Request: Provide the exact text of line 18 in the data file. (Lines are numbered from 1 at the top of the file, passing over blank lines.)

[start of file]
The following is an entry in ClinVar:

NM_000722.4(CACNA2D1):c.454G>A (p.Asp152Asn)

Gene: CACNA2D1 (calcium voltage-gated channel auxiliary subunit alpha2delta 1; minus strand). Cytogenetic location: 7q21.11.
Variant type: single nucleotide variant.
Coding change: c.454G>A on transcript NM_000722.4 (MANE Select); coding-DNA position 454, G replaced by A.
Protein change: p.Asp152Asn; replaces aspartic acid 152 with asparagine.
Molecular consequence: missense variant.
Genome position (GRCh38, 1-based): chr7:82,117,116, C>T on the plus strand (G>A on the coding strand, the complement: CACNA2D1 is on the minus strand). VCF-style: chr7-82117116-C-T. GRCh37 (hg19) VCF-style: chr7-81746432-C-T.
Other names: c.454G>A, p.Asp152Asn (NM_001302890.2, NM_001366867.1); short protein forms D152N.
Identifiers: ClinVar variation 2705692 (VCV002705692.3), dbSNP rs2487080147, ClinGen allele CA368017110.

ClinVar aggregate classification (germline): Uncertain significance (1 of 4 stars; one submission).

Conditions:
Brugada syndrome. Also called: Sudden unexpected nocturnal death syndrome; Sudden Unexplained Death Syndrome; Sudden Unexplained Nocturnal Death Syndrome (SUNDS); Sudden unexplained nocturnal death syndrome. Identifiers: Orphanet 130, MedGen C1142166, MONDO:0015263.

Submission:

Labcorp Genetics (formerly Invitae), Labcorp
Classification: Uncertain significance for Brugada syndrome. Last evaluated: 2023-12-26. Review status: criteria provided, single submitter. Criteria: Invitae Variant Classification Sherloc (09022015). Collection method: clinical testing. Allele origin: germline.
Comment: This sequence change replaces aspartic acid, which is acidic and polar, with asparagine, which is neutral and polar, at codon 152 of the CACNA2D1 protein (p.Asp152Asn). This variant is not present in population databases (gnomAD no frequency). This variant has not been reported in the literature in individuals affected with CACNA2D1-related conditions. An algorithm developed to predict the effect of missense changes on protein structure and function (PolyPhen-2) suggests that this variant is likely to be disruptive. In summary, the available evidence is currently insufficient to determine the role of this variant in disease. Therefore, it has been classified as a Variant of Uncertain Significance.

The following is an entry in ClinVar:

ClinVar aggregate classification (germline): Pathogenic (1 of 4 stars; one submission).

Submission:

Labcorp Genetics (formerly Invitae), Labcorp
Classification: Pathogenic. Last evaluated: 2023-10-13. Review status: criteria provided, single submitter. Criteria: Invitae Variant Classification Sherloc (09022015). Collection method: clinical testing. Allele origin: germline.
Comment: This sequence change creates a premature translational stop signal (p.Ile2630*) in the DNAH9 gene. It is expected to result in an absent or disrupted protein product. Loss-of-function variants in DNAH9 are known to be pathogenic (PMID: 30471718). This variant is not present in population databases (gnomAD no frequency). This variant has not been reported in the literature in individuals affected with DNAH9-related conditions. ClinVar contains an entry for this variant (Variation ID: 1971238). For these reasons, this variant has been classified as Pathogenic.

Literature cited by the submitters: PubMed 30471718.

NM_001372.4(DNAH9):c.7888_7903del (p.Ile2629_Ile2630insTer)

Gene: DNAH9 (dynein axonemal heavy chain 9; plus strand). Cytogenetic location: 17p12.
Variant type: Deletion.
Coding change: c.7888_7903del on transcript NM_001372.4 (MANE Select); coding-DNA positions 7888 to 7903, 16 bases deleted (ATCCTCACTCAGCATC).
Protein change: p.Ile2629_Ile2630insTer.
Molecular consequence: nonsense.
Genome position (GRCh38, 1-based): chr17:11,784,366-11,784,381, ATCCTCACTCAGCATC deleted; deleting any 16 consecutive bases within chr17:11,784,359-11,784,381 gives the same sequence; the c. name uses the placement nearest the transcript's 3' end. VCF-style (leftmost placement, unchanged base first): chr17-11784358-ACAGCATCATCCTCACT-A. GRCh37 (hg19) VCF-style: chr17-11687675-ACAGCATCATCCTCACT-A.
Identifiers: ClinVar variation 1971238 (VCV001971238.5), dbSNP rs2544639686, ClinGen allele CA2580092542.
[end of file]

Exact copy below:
The following is an entry in ClinVar: